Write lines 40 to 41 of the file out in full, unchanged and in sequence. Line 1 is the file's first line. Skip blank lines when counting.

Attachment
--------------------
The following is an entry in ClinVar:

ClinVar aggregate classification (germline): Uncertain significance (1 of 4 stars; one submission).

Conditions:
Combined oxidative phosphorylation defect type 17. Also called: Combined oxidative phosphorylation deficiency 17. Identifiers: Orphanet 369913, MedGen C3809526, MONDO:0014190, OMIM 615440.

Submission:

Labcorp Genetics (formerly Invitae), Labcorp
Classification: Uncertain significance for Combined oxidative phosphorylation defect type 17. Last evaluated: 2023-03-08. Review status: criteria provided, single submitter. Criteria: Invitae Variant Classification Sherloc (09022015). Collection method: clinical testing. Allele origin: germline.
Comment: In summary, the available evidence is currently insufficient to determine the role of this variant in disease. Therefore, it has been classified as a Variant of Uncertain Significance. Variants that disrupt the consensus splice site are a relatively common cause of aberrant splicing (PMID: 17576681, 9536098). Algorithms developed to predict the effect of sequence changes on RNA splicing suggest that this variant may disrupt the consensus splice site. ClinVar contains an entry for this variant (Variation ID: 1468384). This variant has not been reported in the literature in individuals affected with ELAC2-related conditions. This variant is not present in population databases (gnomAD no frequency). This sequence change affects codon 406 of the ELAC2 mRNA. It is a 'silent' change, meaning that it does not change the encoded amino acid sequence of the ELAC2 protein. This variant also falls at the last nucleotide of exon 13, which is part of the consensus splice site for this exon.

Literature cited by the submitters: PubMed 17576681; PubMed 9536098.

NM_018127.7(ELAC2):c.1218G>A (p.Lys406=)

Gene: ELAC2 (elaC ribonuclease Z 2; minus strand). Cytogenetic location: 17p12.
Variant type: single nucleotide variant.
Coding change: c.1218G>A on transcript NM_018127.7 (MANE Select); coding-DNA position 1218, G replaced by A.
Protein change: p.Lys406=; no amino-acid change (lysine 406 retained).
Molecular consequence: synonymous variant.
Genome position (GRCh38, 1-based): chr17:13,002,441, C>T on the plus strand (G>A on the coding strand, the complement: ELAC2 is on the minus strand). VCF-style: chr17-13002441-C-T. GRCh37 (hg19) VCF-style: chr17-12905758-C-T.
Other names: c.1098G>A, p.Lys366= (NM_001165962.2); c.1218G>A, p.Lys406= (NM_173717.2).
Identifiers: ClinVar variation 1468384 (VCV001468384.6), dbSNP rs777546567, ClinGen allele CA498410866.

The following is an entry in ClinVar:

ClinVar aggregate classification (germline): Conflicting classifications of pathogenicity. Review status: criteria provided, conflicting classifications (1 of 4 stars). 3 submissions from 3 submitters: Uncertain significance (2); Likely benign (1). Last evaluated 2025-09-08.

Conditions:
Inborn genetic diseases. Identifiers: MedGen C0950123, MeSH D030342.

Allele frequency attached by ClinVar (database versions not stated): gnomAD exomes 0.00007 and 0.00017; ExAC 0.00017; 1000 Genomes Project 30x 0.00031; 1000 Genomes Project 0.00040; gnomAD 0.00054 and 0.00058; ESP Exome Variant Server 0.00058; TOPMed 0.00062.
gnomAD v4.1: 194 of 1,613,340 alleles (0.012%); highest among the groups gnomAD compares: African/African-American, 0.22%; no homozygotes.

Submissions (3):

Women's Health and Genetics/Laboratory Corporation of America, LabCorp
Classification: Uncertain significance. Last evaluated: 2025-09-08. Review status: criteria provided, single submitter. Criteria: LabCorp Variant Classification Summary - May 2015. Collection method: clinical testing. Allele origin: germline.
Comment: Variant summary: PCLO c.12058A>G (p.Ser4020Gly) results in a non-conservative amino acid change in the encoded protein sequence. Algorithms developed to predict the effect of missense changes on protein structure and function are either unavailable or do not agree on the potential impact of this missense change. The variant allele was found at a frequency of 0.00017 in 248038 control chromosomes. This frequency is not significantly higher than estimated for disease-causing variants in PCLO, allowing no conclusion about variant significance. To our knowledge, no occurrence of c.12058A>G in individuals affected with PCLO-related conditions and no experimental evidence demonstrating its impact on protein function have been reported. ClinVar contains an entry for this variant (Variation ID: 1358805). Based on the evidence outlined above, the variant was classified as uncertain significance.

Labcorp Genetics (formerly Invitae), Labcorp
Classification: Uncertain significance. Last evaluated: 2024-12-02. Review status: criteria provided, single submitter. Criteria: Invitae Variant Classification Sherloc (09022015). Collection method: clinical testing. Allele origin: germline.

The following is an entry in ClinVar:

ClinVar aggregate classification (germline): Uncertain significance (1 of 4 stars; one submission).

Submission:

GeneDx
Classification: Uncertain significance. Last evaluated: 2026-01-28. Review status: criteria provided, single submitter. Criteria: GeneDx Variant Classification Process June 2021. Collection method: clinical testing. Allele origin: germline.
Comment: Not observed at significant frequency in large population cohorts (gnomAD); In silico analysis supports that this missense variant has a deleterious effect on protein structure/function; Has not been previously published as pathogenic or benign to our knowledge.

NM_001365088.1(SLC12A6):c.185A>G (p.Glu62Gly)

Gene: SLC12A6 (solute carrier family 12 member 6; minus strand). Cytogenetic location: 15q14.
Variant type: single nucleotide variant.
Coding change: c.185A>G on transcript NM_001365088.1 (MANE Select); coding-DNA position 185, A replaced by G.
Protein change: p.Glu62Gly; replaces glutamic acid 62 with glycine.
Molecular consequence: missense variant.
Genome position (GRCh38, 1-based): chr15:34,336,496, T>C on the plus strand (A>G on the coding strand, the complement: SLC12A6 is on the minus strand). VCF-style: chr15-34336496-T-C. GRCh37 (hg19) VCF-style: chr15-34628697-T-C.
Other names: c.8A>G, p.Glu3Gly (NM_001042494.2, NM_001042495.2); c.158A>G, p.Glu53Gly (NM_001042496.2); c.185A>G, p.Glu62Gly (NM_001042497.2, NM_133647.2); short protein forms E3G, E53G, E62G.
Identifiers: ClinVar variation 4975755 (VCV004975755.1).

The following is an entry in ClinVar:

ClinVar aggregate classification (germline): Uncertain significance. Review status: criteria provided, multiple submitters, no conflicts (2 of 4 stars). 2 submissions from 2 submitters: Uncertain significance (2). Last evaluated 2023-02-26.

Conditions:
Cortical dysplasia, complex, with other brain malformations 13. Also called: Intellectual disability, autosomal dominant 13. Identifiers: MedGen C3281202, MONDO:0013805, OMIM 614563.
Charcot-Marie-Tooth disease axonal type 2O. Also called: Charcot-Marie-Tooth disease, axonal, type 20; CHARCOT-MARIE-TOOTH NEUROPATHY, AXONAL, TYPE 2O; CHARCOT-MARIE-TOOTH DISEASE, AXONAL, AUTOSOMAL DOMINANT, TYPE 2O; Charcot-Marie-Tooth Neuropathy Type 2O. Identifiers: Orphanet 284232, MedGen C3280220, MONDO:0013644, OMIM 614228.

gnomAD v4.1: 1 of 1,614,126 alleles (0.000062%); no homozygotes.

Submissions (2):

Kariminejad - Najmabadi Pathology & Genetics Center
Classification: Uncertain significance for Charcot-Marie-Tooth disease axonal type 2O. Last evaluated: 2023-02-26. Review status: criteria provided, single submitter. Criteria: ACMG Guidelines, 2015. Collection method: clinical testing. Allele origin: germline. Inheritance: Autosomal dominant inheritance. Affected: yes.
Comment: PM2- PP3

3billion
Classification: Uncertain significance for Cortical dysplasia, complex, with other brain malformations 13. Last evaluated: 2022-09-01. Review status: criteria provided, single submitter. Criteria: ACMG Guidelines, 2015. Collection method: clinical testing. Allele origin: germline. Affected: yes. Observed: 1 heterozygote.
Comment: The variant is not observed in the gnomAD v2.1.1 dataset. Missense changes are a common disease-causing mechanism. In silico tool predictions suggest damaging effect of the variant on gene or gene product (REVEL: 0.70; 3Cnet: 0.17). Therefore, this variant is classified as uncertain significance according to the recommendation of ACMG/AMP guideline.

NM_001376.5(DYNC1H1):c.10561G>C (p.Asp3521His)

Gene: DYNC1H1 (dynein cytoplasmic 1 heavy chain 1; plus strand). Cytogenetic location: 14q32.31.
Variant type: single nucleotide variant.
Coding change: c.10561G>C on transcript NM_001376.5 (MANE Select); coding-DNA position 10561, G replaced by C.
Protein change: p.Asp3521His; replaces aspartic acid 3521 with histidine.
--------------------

Coding change: c.185A>G on transcript NM_001365088.1 (MANE Select); coding-DNA position 185, A replaced by G.
Protein change: p.Glu62Gly; replaces glutamic acid 62 with glycine.